Earrings Dangling and Miles of Desert

Gary Snyder

Sagebrush (Artemisia) is of the sunflower family, or Compositae. It is not related to sage, Salvia, which is in the family of mint. The great basin sagebrush, our biggest artemisia, A. tridentata, grows throughout the intermountain zone and other portions of the arid at West. Sagebrush lives together with rabbitbrush (Chrysothamnos), saltbrush (Atriplex), and greasewood (Sarcobatus). As a little group they make up one of the largest plant communities on Turtle Island. Another community would be the sub-boreal spruce forest of Canada and Alaska.

      –brushy, bushy, stringybark cobwebby tangle
      multi-stemmed, forking,
      twiglets jut sidewise, a scatter of silky tiny leaves,
      dry twigs sticking straight;
      a lizard scooting in the frizzy dust–

It is eaten by sagebrush voles, pygmy rabbits, sage grouse, and pronghorn (which can browse it: the plant contains an oil that inhibits microbes in the rumen of cows so that they cannot digest it. Sheep can eat a little. Elk can eat it and belch a lot.) It is a home to mourning doves, nighthawks, sage thrashers, shrikes, sage sparrows.

The bark has been used by humans for tens of thousands of years. The shreddy fiber makes bags, nuts, shells, and sandals. It is used by ranchers and Indians alike for firewood. The leaves are burned as a purifying incense or a mosquito-repellent smoke. It is used as a tea for stomach disorders by the Hopi, who call it: wi'kwapi.  The edible seeds are gathered by Guilia, who also make a herbal tea from it. They call it wikwat. Another smaller artemisiaA. californicam,  is used by the Cahuilla for women's tonic.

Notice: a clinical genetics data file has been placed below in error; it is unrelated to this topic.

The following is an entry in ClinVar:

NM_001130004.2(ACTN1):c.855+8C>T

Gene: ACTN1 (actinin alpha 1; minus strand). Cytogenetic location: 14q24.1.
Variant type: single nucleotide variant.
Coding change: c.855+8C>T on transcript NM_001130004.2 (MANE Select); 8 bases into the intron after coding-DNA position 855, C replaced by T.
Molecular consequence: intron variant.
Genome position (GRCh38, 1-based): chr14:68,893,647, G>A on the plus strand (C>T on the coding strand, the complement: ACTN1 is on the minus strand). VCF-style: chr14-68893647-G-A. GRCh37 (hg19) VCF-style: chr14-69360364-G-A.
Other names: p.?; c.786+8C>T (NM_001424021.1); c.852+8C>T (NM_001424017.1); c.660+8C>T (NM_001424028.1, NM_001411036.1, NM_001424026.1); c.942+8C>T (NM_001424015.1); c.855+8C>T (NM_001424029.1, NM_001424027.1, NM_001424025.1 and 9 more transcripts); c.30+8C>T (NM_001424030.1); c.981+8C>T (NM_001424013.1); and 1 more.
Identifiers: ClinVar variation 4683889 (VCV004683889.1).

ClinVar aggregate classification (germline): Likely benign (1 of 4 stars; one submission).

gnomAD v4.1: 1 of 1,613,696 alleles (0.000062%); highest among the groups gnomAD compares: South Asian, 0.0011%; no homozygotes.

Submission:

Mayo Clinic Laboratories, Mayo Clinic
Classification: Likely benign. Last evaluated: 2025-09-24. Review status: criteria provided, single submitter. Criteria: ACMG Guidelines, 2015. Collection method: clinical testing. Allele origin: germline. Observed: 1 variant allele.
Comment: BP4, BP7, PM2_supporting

Sagebrush: In northern Paiute called sawabi, in southern Paiute sangwabi

      who lives across the ranges,
      stretching for miles,
            she's always there:
      with saltbrush and greasewood,
      with rabbitbrush
      and all the little grasses.
      Her blue-gray-green–

In Europe, the plants of the sagebrush group are called wormwood. Tarragon the herb is an artemisia, and A. absinthium, from which the “extract of absinthe”is made and used to flavor the drink by that name. The drink sold in France under the name Pernod is the same liquor without the wormwood. 

Artemisia is everywhere: thirty species in Japan alone. It is the mugwort and moxa of China. The name artemisia comes from the goddess are Artemis, because for her the wormwood is the sacred plant. Narrow leaves grow silver in her moonlight–

      “She loves to hunt
      in the shadows of mountains
      and in the wind”

Artem in Greek means “to dangle” or “earring.” (Well-connected, “articulate”, art.)

       Her blue-gray-green
      stretching out there
      sagebrush flats reach out to the edge
      bend away–
      emptiness far as the mind can see

      Raincloud maidens come walking 
            lighting-streak silver,
      gray skirts sweeping and trailing

Farwell, Artemisia,
      aromatic in the rain
            I will think of you in my other poems.      

Gary Snyder is a poet, essayist, and lecturer. Snyder is a winner of a Pulitzer Prize for Poetry and the American Book Award.
Originally published:
April 1, 1992


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